A preliminary poster design for Speech and Debate. One of the many projects that happen in the time before rehearsals start when I should be doing other things... like studying.
"Hey, do you have a copy of Speech and Debate I can borrow? I thought you had a copy and I want to read it." It begins with something as simple as a thought. I'm remembering a play I saw done in a staged reading that seemed to somehow stick in my head. I only vaguely remember the plot but if it's as good as I remember, I think we might have something here. "Yeah, it's over on my bookshelf. You can borrow it if you get up and get it. I'm not getting it for you." I tell myself that tonight's the night that I'm finally going to sit down and read Stephen Karam's Speech and Debate. After all, I went out of my way to get a copy of it because I naturally had some inclination towards the piece and a desire to seek it out. Why wouldn't I have read it yet? I begin to justify the fact that I haven't read the play yet and try to convince myself that it doesn't mean the idea and the intention wasn't good, I just haven't had a chance. I sit with the play and begin to read. My creative juices are flowing as I put down the play. My mind is buzzing with thoughts about set design and costumes. What kind of musical theatre shirt should I get for Diwata in Scene 4? How can I place the actors for their isolations? Where should the projector be? After the first read, I jot down a few notes and let the play sink in. I haven't gotten to the actual realization of Speech and Debate yet. I haven't made a decision if I'm going to produce it or not. I begin to muse on the final echoes of Karam's words and characters. The play is slowly becoming part of me. With that in mind, I cautiously begin my second read of the piece. The characters have sunk in and I'm in the middle of my second read when the fear begins to set in. I try to ignore it but the voices in my head are getting louder and louder. They whisper things in my ears as I try to ignore them. Slowly the vampires begin to creep around in my thoughts and more are coming at a vicious rate. They begin to chant in rhythm. "You can't do this. You suck." They're chanting in my ears and all I want to do is read the damn play. I begin to swat at the vampires and they slowly, one by one, back off my groove. I'm settling into the play and my confidence begins to grow. I can direct this. I can totally pull this off. I've made the decision and set the wheels in motion for a Spring 2012 ISP. Suddenly, I feel a shift. Something's not the same. I've made the decision to direct this play and, in my mind, there's no going back. Here's the thing: when I make a decision to set forth on a project, my brain starts working immediately. I'm not talking about the faint thought of the project gleaming in the distance; I'm talking about the concrete decision of producing and directing this damn thing. It starts my brain in motion and once that ball starts moving, there's no stopping it.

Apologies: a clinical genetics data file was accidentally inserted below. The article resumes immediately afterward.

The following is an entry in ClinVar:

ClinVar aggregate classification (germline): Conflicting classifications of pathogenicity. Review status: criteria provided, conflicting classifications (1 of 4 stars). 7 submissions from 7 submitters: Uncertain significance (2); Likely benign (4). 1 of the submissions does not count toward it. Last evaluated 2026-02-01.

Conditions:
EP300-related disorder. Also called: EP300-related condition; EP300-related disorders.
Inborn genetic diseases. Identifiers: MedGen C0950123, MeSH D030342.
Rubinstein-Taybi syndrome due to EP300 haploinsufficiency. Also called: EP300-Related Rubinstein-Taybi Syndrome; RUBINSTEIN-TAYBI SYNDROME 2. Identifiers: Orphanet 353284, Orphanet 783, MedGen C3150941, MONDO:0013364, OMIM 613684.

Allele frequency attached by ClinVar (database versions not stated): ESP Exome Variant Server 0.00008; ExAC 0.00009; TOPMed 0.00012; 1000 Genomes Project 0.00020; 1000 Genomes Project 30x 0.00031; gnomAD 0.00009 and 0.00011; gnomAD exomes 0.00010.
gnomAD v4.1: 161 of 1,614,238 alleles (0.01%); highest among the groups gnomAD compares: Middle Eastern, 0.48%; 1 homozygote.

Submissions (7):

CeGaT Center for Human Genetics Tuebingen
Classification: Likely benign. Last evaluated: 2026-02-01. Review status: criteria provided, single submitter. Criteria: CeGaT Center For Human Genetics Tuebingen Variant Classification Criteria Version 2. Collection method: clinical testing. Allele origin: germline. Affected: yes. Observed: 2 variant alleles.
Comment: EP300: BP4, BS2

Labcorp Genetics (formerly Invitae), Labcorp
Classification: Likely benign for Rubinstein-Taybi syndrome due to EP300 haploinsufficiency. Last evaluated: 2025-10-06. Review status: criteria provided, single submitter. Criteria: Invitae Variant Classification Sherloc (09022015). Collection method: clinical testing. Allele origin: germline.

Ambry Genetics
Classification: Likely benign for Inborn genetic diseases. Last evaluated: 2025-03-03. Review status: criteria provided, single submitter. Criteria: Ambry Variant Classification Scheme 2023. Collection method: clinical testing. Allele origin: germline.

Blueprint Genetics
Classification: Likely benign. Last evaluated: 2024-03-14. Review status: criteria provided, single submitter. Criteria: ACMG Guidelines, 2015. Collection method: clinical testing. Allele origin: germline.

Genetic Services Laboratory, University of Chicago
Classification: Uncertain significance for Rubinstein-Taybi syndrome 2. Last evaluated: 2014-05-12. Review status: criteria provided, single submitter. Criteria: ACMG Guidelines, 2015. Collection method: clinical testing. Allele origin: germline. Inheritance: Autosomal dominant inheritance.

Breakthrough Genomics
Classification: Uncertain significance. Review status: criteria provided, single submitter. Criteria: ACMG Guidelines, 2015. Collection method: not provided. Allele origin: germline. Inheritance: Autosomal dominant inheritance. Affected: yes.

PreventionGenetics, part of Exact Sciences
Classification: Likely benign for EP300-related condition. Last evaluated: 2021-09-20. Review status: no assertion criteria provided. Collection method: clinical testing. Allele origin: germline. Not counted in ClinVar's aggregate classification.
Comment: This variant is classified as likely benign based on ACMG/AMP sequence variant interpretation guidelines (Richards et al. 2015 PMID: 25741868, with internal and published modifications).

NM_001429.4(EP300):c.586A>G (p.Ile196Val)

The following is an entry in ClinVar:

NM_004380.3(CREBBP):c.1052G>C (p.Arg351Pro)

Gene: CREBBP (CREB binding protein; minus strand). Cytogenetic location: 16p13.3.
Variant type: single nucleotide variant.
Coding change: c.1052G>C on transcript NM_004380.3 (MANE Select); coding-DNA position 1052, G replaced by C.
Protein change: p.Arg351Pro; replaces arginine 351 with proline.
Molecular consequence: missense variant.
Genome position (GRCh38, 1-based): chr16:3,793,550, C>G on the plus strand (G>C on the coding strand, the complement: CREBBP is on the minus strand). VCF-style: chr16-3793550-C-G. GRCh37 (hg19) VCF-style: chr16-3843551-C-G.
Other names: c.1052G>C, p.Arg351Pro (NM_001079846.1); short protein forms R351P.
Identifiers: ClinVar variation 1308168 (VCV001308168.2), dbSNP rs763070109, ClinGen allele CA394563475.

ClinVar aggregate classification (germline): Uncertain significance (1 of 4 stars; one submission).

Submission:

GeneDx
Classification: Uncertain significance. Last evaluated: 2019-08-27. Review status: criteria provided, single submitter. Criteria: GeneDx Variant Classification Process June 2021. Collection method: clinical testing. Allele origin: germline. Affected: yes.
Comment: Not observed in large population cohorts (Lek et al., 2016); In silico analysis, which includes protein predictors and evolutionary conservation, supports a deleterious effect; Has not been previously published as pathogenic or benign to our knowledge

Don't show this again.